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How to protect yourself against buyer non-payment risk

SMEs exporting products or services are often faced with the risk of non-paying customers. This situation can be solved by taking out “export credit insurance” that minimizes this risk without missing out on valuable business opportunities.

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Published by ConnectAmericas

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  • This insurance typically covers non-payment for commercial factors due to political risks and natural disasters  
  • Export credit insurance enables businessmen to operate with more confidence in international markets


If you own a small or medium-sized enterprise (SME) that is just starting out in the export business you may have certain doubts upon closing your initial transactions: Should the customer be trusted? Will he comply with his obligations? Will he pay in good time and in the appropriate manner? 

These are reasonable doubts since exporters are certainly at risk when they start doing business with unknown parties that are located remotely. However, businessmen can anticipate these risks and adopt measures to avoid them without missing out on new opportunities.

An alternative is to take out “export credit insurance” (ECI). According to a Guide prepared by the U.S. government, this policy “protects an exporter of products and services against the risk of non-payment by a foreign buyer. In other words, ECI significantly reduces the payment risks associated with doing business internationally by giving the exporter conditional assurance that payment will be made if the foreign buyer is unable to pay.”

What does ECI typically cover?

In principle, export credit insurance aims to cover circumstances where the buyer cannot pay the agreed amount. But in general coverage goes beyond this and includes additional guarantees.  

By limiting your risk, you can sell to more international buyers and compete vigorously in international markets 

“There are always various types of risks in international trade”, explains Hideki Funatsu, from Hokkaido University in Japan. “Some of them are inevitably beyond the control of a private company. For example, (…) as some developing countries have fallen into financial trouble in the course of the worldwide recession of the early 1980’s, the fear of non-payment by foreign buyers has grown among companies that export to these markets. Even in the markets of developed countries, looming protectionism creates uncertain circumstances for exporters.”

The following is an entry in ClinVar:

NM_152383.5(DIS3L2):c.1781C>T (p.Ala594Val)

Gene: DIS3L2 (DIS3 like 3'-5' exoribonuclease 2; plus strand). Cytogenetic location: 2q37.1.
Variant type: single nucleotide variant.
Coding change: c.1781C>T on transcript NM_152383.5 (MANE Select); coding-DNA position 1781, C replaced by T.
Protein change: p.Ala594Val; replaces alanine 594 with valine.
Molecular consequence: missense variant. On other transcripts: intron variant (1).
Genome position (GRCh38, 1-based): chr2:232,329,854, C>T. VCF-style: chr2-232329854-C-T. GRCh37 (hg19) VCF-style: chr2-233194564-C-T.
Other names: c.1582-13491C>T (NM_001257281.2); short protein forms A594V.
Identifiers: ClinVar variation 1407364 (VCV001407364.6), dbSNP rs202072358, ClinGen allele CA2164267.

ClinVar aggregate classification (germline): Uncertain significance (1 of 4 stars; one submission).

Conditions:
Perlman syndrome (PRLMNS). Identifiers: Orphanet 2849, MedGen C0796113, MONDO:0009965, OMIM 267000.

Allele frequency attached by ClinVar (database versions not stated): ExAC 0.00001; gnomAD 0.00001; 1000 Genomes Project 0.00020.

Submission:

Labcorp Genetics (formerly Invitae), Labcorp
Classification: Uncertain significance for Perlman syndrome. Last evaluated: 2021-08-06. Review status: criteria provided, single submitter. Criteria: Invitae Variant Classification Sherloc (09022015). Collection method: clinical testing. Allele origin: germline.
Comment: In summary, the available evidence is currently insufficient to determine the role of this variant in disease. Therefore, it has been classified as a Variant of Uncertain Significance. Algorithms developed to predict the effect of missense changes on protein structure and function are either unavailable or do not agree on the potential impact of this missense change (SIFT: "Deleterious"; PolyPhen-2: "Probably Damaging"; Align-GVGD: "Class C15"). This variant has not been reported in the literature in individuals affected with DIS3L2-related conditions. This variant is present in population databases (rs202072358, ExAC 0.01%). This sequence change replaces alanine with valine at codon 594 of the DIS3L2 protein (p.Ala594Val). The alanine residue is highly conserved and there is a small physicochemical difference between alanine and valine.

Cătălin-Florinel Stănescu and Mircea Laurenţiu Simion, researchers from the University of Craiova in Rumania, explain the four types of risks that are generally covered by ECI policies:

  • Commercial risk: occurs when the “deteriorating financial situation of the private buyer makes it unable to comply with the due date or payment amount. The fact that a buyer cannot honor its commitment to the supplier may be caused by accidental causes, triggering reversible or long-term factors. Failure to pay amounts owed may also be the result of bad faith by the buyer.” 
  • Catastrophic risk: occurs when “natural disasters or other causes of force majeure such as floods, hurricanes, earthquakes, volcanic eruptions, fires, explosions, etc. render the buyer unable to pay.”
  • Political risk: “includes certain events beyond the control and solvency of the buyer that hinder it to honor its obligations toward the external supplier, such as war, revolution, rebellion, civil war, strike, etc.”
  • Currency risk: arises when there are changes in the value of the different currencies involved in the purchase that alter the contract terms. 

If any of these situations occur and the exporter has ECI, the insurance company will pay, depending on the previously agreed terms of the policy, between 80% and 95% of the amount owed. Companies offering these financial services will be in charge of collection procedures, both friendly and through litigation; they will also defray 100% of the cost of these actions. 

ECI advantages

The United States Ex-Im Bank (the official U.S. export credit agency), provider of these services, explains that ECI has four major advantages:  

  • Reduces the risk of non-payment: “This product can replace cash-in-advance, letters of credit, and other documentary sales. By limiting your risk, you can sell to more international buyers and compete vigorously in international markets.” 
  • Enables you to extend credit lines to your buyers: this insurance will allow you to provide beneficial credit terms to international buyers. “In today's competitive global marketplace, you may be able to increase sales by providing this "open account" financing feature to buyers for the purchase of your products.”  
  • Helps you export to new markets with more confidence: if previously you had certain doubts upon exporting to countries where there is political tension or unstable social and economic conditions, taking out ECI may open up global markets at a low risk. 
  • Increases the possibility of access to credit: by taking out this insurance, lenders will most likely offer more financing opportunities for your company, since your business is more secure. 
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